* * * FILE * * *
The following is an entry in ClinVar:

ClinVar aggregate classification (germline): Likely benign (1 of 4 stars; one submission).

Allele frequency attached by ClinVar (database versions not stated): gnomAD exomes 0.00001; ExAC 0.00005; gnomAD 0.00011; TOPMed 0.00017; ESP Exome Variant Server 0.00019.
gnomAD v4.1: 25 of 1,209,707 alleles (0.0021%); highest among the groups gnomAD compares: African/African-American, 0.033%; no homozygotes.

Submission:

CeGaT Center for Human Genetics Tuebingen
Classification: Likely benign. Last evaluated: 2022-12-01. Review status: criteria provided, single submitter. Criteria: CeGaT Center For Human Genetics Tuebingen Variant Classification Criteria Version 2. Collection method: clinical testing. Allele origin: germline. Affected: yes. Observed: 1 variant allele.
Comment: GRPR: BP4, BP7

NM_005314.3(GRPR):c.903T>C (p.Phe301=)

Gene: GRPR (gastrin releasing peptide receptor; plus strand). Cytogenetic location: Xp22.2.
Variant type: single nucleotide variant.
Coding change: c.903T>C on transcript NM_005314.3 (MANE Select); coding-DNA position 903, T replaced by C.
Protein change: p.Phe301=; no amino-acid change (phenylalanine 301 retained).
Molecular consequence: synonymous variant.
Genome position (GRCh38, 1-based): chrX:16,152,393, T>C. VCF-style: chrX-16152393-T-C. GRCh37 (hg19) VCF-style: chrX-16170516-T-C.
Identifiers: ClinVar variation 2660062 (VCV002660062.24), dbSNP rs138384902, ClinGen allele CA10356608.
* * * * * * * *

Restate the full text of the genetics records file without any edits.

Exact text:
The following is an entry in ClinVar:

ClinVar aggregate classification (germline): Likely benign (1 of 4 stars; one submission).

Allele frequency attached by ClinVar (database versions not stated): gnomAD exomes 0.00001; ExAC 0.00005; gnomAD 0.00011; TOPMed 0.00017; ESP Exome Variant Server 0.00019.
gnomAD v4.1: 25 of 1,209,707 alleles (0.0021%); highest among the groups gnomAD compares: African/African-American, 0.033%; no homozygotes.

Submission:

CeGaT Center for Human Genetics Tuebingen
Classification: Likely benign. Last evaluated: 2022-12-01. Review status: criteria provided, single submitter. Criteria: CeGaT Center For Human Genetics Tuebingen Variant Classification Criteria Version 2. Collection method: clinical testing. Allele origin: germline. Affected: yes. Observed: 1 variant allele.
Comment: GRPR: BP4, BP7

NM_005314.3(GRPR):c.903T>C (p.Phe301=)

Gene: GRPR (gastrin releasing peptide receptor; plus strand). Cytogenetic location: Xp22.2.
Variant type: single nucleotide variant.
Coding change: c.903T>C on transcript NM_005314.3 (MANE Select); coding-DNA position 903, T replaced by C.
Protein change: p.Phe301=; no amino-acid change (phenylalanine 301 retained).
Molecular consequence: synonymous variant.
Genome position (GRCh38, 1-based): chrX:16,152,393, T>C. VCF-style: chrX-16152393-T-C. GRCh37 (hg19) VCF-style: chrX-16170516-T-C.
Identifiers: ClinVar variation 2660062 (VCV002660062.24), dbSNP rs138384902, ClinGen allele CA10356608.